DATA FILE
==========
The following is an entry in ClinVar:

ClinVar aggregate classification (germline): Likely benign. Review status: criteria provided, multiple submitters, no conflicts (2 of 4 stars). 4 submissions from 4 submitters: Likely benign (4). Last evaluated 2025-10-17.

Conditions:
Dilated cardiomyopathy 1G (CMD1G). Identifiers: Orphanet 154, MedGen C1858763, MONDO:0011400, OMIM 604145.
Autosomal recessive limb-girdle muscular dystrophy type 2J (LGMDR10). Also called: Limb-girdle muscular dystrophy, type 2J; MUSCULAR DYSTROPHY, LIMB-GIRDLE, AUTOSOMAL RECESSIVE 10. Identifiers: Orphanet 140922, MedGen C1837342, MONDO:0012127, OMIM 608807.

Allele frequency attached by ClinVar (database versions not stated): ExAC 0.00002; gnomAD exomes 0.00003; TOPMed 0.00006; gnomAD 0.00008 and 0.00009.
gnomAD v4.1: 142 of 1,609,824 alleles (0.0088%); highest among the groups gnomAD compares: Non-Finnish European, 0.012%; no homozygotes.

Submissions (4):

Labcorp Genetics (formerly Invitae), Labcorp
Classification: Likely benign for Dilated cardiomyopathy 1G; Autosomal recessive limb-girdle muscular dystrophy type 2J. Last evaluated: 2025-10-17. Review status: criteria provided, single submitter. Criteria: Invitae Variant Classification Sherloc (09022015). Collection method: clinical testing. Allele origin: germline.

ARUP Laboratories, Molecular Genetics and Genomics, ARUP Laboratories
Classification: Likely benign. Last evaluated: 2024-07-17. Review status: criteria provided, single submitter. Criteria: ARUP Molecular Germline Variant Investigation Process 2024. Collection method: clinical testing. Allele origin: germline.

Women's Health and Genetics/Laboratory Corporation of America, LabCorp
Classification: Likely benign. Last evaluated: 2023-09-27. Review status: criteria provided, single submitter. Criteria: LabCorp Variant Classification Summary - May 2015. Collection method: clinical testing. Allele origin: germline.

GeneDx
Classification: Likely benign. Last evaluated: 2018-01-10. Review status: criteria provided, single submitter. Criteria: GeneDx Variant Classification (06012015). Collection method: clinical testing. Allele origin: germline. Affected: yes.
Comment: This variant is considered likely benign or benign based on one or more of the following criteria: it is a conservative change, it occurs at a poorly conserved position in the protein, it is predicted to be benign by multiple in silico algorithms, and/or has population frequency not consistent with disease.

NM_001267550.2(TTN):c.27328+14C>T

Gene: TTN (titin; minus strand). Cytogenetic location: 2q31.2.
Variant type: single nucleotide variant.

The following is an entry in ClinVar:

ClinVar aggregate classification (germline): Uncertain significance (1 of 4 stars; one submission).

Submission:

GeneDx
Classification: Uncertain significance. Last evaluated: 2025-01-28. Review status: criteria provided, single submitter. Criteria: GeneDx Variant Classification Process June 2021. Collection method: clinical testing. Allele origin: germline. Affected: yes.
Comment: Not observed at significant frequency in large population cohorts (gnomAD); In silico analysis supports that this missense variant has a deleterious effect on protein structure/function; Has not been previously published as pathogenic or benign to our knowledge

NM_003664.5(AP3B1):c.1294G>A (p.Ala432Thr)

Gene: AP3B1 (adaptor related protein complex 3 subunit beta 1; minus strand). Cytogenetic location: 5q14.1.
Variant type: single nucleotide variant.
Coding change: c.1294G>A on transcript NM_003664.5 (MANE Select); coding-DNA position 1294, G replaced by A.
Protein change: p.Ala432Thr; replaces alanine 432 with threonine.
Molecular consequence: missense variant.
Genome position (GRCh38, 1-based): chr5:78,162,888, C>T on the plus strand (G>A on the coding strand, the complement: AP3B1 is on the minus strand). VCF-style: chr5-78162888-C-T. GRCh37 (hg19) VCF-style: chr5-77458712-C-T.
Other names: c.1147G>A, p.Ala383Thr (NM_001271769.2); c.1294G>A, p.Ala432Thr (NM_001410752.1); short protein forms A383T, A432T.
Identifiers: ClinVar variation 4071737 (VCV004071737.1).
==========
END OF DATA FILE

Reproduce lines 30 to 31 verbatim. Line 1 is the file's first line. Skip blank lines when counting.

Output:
Coding change: c.1294G>A on transcript NM_003664.5 (MANE Select); coding-DNA position 1294, G replaced by A.
Protein change: p.Ala432Thr; replaces alanine 432 with threonine.